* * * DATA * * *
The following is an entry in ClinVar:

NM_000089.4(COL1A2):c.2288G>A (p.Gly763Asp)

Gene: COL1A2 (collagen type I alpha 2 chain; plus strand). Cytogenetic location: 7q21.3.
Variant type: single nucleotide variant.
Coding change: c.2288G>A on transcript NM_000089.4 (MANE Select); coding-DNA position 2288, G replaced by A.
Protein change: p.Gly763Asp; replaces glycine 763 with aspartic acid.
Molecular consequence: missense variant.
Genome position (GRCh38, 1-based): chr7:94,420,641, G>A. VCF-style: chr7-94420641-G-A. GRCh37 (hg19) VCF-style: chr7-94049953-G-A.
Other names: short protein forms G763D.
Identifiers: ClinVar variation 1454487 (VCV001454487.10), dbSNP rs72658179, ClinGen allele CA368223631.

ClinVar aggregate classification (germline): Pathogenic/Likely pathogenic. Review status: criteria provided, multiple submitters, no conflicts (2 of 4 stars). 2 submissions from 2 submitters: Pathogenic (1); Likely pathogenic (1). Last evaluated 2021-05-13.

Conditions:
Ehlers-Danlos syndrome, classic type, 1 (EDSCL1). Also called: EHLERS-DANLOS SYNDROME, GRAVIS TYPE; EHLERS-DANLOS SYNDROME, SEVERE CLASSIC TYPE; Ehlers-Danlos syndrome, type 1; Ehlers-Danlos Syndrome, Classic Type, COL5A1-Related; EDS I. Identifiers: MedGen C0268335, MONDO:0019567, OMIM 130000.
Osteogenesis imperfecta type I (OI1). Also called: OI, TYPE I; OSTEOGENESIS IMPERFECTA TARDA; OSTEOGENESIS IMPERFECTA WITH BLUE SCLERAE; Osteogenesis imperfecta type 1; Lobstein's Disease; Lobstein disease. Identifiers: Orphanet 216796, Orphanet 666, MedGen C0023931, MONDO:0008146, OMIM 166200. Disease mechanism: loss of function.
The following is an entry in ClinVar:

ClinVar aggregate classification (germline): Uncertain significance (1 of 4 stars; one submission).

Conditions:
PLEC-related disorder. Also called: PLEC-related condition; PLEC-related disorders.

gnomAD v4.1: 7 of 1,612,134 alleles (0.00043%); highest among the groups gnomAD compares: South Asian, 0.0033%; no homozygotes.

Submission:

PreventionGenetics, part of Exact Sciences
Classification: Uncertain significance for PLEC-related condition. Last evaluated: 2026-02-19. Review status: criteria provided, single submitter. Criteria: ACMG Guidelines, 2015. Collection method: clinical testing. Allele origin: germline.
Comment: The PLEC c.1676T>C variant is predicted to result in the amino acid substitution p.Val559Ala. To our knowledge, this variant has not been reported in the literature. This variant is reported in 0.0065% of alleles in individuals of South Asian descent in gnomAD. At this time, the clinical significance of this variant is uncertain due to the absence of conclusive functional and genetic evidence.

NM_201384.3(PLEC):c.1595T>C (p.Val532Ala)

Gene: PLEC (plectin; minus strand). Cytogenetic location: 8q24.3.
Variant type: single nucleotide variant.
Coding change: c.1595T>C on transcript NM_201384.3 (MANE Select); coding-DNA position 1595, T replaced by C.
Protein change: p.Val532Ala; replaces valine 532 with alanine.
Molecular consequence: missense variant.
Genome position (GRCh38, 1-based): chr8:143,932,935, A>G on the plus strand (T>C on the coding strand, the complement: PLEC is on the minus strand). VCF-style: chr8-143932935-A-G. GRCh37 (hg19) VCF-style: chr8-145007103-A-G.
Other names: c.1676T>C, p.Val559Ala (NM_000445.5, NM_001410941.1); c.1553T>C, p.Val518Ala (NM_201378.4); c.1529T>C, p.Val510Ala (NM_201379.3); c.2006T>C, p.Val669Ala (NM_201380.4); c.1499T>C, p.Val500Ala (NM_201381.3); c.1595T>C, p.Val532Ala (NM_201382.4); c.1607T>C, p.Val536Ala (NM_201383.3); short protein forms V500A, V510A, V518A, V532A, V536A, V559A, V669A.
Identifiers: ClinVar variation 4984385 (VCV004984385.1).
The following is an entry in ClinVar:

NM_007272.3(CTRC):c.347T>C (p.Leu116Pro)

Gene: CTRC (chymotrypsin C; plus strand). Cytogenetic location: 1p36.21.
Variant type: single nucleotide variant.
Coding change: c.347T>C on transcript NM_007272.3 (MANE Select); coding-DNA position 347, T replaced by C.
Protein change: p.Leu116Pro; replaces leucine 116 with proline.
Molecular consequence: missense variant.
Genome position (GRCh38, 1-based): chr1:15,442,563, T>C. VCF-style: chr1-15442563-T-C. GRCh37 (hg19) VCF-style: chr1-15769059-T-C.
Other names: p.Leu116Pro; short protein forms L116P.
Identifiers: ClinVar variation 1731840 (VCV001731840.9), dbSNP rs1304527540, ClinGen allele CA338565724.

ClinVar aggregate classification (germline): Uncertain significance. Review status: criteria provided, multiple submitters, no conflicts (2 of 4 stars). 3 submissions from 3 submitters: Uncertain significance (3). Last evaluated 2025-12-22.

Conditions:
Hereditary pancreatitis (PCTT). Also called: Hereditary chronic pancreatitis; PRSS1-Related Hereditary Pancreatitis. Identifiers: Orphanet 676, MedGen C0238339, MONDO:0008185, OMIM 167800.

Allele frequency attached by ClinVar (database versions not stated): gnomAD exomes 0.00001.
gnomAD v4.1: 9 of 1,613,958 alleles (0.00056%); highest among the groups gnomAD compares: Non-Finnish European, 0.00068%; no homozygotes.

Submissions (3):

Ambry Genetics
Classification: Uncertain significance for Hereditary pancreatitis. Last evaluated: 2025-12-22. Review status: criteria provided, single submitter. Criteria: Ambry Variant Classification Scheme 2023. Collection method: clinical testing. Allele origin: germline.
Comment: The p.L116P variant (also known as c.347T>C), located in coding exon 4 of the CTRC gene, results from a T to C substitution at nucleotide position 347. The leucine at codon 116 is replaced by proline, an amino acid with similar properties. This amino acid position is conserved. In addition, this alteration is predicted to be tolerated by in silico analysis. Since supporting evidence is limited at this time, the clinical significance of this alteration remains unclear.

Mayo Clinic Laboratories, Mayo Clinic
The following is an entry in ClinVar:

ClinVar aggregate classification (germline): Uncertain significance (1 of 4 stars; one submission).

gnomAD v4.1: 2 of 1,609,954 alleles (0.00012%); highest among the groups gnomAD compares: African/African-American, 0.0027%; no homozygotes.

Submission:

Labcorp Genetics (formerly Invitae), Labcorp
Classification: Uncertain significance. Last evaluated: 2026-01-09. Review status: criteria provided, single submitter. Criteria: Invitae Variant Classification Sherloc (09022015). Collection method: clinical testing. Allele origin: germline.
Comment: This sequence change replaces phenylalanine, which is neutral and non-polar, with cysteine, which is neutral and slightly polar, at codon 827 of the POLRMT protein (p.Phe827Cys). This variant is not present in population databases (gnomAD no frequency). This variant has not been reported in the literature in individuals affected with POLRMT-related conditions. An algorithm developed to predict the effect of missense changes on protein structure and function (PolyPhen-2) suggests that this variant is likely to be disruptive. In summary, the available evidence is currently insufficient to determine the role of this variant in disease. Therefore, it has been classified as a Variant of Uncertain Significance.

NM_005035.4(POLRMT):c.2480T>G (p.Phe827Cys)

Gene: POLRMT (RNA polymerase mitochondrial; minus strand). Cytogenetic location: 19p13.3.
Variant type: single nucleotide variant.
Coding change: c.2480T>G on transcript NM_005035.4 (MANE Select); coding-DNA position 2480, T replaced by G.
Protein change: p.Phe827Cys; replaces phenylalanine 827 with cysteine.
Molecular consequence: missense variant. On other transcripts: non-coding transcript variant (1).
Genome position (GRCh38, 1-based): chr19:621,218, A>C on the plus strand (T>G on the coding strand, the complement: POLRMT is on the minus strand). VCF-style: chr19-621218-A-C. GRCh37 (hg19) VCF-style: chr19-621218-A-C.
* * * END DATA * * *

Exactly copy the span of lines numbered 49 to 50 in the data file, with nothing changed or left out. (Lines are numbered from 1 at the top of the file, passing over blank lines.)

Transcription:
Ambry Genetics
Classification: Uncertain significance for Hereditary pancreatitis. Last evaluated: 2025-12-22. Review status: criteria provided, single submitter. Criteria: Ambry Variant Classification Scheme 2023. Collection method: clinical testing. Allele origin: germline.